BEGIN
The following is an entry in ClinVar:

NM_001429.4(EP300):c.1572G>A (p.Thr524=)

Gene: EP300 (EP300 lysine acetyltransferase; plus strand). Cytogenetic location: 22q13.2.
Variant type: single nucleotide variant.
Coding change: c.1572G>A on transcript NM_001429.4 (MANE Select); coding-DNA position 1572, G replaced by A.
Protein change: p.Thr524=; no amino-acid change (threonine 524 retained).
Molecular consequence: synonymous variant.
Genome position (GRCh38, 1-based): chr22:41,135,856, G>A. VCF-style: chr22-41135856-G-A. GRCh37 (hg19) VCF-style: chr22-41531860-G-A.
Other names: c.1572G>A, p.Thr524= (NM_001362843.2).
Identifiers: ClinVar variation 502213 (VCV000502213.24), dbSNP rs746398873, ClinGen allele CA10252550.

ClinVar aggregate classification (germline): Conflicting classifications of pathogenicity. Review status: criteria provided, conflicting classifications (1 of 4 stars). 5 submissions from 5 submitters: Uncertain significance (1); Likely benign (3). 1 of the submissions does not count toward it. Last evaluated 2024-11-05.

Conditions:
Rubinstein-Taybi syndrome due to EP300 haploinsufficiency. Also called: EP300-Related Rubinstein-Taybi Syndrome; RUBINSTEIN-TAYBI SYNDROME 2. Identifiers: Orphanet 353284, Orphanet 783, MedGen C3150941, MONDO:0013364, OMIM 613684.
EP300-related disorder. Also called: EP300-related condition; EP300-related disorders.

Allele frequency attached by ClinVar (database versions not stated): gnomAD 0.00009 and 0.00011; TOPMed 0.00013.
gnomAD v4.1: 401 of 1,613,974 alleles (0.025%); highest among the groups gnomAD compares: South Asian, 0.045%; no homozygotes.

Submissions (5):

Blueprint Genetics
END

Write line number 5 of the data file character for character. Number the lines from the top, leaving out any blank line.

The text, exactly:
Coding change: c.1572G>A on transcript NM_001429.4 (MANE Select); coding-DNA position 1572, G replaced by A.